Shortwave Radios Product Guide

Shortwave Radios

If we had the ability to actually "see" airwaves, they'd probably block our view entirely. From radio station transmissions to handheld 2-way radio signals there must be thousands of signals in the air at any given time.

Shortwave radios allow you to hear radio waves transmitted from all over the globe in additional to normal local radio stations. You can tune into stations of different countries, keep in touch with places of origin, and hear international broadcasts. Shortwave radio listening is a hobby practiced by millions across the globe. JR.com carries an assortment of shortwave radios from Sony, Grundig, and Sangean. Here are some basics before you buy.

Shortwave radios (also known as receivers) allow for the reception of possibly hundreds of radio station transmissions from all over the world. How is it that a small radio can receive radio waves from countries transmitting from hundreds of thousands of miles away? Radio waves that are transmitted in other countries hit the earth's ionosphere, and then reflected back to other parts of the earth. Shortwave radios are built to receive these waves and possibly many others.

Most receivers can get signals from up to 13 different shortwave bands. In addition to the shortwave band, many radios can also receive AM/FM bands, along with LW and MW. Most shortwave radios are portable with a speaker built-in and some even come with built-in cassette players / recorders. The basic features of any shortwave radio include programmable stations, a headphone jack and a built-in antenna.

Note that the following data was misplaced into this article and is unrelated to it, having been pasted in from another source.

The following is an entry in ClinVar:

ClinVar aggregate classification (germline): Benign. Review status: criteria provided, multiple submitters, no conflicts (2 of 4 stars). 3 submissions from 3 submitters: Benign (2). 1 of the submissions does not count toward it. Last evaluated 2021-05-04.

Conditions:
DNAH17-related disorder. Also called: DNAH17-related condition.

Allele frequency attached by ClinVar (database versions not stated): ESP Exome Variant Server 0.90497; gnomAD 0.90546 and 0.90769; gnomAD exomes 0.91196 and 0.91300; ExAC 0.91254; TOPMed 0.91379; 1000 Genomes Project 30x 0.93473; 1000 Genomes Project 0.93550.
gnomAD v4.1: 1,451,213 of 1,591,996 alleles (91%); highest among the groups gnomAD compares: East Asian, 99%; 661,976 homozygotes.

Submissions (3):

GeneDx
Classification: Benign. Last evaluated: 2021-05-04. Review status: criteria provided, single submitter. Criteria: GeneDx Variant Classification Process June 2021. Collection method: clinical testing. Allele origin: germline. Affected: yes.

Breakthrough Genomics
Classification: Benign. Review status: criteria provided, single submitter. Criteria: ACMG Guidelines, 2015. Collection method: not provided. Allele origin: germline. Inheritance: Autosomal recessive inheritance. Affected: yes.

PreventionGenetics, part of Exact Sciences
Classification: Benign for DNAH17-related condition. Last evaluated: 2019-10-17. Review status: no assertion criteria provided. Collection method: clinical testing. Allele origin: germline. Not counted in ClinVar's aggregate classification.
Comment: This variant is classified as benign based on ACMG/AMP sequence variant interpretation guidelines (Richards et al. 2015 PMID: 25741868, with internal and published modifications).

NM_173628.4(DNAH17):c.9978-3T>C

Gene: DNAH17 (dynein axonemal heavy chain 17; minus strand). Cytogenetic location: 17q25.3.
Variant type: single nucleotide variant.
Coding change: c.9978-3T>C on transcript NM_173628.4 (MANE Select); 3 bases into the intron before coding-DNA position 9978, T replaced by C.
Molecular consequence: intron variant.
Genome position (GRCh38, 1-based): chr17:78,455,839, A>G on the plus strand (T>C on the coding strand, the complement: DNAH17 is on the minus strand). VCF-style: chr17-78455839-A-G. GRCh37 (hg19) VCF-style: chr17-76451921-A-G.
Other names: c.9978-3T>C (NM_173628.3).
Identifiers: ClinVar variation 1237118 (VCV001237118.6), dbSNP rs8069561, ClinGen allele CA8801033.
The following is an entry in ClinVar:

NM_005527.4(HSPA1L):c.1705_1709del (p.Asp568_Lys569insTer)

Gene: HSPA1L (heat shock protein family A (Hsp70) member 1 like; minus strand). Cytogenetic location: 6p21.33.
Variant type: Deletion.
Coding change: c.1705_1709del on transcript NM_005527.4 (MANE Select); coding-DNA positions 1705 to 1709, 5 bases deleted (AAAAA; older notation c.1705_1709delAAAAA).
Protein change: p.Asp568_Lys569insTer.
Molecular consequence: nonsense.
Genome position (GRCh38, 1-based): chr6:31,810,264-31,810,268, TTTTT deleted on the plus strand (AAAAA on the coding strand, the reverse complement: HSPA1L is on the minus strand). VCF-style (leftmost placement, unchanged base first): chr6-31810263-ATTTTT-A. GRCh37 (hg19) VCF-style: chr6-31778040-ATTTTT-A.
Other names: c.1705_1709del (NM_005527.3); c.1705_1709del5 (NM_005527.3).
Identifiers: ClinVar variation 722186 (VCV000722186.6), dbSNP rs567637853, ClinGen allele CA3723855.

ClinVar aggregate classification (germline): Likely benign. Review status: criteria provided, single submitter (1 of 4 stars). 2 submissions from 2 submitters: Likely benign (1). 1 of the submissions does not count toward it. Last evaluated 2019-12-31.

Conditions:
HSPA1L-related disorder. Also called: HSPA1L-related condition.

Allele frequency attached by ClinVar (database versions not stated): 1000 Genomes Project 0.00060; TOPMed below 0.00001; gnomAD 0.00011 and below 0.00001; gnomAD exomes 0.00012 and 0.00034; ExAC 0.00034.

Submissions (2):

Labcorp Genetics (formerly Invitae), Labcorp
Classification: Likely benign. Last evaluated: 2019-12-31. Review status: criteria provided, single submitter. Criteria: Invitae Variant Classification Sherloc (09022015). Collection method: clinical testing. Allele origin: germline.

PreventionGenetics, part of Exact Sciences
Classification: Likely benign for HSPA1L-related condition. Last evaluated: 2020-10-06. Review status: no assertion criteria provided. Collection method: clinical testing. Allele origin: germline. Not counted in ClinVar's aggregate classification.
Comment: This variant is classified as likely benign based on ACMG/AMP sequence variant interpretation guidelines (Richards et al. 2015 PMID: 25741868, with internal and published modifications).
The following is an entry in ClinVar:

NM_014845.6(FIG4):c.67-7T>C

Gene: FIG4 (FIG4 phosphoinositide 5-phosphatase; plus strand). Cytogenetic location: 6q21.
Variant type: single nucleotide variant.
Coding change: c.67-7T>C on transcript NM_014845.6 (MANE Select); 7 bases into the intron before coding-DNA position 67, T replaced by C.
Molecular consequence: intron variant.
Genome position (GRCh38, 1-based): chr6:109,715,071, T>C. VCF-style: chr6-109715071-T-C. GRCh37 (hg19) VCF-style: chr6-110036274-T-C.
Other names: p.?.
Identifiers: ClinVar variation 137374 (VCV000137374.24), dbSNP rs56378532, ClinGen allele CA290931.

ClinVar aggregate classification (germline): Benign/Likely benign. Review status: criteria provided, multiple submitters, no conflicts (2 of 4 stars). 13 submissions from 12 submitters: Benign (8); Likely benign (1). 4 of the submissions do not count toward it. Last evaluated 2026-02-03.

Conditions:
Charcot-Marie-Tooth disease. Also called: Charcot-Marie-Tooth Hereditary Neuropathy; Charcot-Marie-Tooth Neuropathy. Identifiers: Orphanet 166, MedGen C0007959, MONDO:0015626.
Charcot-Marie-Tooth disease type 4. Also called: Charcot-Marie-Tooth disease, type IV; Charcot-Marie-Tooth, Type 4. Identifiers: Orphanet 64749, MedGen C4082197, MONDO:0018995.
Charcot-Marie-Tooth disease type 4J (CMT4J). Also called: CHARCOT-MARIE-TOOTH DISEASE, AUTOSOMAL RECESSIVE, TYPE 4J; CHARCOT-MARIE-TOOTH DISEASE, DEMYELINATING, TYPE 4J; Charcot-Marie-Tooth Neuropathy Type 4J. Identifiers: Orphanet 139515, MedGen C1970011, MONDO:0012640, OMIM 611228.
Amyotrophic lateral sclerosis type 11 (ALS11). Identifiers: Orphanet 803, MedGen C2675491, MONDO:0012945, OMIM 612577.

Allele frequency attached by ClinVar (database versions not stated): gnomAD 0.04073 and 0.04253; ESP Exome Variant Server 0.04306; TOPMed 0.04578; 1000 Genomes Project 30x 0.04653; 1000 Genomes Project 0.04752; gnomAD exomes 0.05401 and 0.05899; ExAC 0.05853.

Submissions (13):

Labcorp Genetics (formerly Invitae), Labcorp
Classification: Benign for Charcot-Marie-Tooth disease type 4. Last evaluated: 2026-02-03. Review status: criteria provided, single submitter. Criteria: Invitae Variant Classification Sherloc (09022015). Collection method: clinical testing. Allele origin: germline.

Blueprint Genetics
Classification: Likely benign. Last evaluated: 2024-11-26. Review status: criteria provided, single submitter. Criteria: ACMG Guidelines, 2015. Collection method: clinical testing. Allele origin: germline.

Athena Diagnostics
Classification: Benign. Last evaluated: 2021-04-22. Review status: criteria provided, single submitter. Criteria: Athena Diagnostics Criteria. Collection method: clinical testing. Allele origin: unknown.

Types of Waves


Shortwave radios can pick up a multitude of waves from the local radio stations, to internationals ones and even handheld portable 2-way radio signals. Radio waves are received at varying frequencies. Radio station frequencies are always measured in KiloHertz. On most shortwave radios you'll find toggles where you can flip from one band to another. What are the different types of bands and what do they stand for. Here's a quick summary:

SW - Shortwave

Most shortwave radios, whether small portable ones or larger tabletop radios, usually have up to 13 different channels. Shortwave frequencies go from 350KHz to 30,000KHz and are picked up from all parts of the world. Because shortwave transmission operates off waves reflected from the earth's ionosphere (which has to do with activity on the sun), shortwave channels are not always stable. A station may be on one frequency at midday and on another in the evening. Higher end shortwave radios usually come with a small booklet or guide to shortwave channels. There are also downloadable lists and programming guides available on the Internet.

MW/AM

The Medium Wave (MW) band is an internationally agreed band of frequencies (530-1710KHz) primarily set aside for the purpose of broadcasting. It is also known as the AM (Amplitude Modulation), MF band, or the Broadcast Band (BCB) in various parts of the world. There are stations using this band in every continent. In the USA alone there are about close to 5500 stations on 106 channels in the AM band. All shortwave radios can receive these waves.

FM

FM (76-108MHz) stands for frequency modulation. FM is used by local radio stations. FM frequencies generally have less greater interference and static. All shortwave radios can receive these waves.

LW

Long Wave (LW) (150-529KHz) is only used by broadcasters in Europe, North Africa, Mongolia and the Asian part of the former Soviet Union. In other parts of thw world, frequencies in this band may be used mainly by navigational beacons.